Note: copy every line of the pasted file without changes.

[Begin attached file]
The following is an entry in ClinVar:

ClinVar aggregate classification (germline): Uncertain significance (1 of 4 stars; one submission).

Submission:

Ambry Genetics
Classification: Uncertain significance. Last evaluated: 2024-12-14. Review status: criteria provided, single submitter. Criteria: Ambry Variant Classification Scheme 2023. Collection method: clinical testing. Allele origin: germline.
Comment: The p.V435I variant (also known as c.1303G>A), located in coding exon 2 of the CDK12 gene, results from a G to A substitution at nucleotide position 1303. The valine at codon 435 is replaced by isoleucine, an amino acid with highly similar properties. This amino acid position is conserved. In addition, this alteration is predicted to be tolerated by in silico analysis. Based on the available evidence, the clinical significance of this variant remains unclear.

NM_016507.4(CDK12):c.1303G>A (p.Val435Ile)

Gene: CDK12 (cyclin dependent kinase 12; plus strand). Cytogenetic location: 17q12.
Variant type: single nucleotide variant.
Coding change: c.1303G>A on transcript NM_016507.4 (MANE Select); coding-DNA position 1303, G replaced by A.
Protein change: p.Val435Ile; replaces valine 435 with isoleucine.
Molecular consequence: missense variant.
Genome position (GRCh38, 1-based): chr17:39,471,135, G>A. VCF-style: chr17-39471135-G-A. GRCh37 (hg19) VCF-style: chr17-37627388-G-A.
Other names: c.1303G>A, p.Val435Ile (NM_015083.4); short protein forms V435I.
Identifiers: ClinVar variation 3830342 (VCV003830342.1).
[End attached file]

The following is an entry in ClinVar:

ClinVar aggregate classification (germline): Uncertain significance (1 of 4 stars; one submission).

Submission:

Ambry Genetics
Classification: Uncertain significance. Last evaluated: 2024-12-14. Review status: criteria provided, single submitter. Criteria: Ambry Variant Classification Scheme 2023. Collection method: clinical testing. Allele origin: germline.
Comment: The p.V435I variant (also known as c.1303G>A), located in coding exon 2 of the CDK12 gene, results from a G to A substitution at nucleotide position 1303. The valine at codon 435 is replaced by isoleucine, an amino acid with highly similar properties. This amino acid position is conserved. In addition, this alteration is predicted to be tolerated by in silico analysis. Based on the available evidence, the clinical significance of this variant remains unclear.

NM_016507.4(CDK12):c.1303G>A (p.Val435Ile)

Gene: CDK12 (cyclin dependent kinase 12; plus strand). Cytogenetic location: 17q12.
Variant type: single nucleotide variant.
Coding change: c.1303G>A on transcript NM_016507.4 (MANE Select); coding-DNA position 1303, G replaced by A.
Protein change: p.Val435Ile; replaces valine 435 with isoleucine.
Molecular consequence: missense variant.
Genome position (GRCh38, 1-based): chr17:39,471,135, G>A. VCF-style: chr17-39471135-G-A. GRCh37 (hg19) VCF-style: chr17-37627388-G-A.
Other names: c.1303G>A, p.Val435Ile (NM_015083.4); short protein forms V435I.
Identifiers: ClinVar variation 3830342 (VCV003830342.1).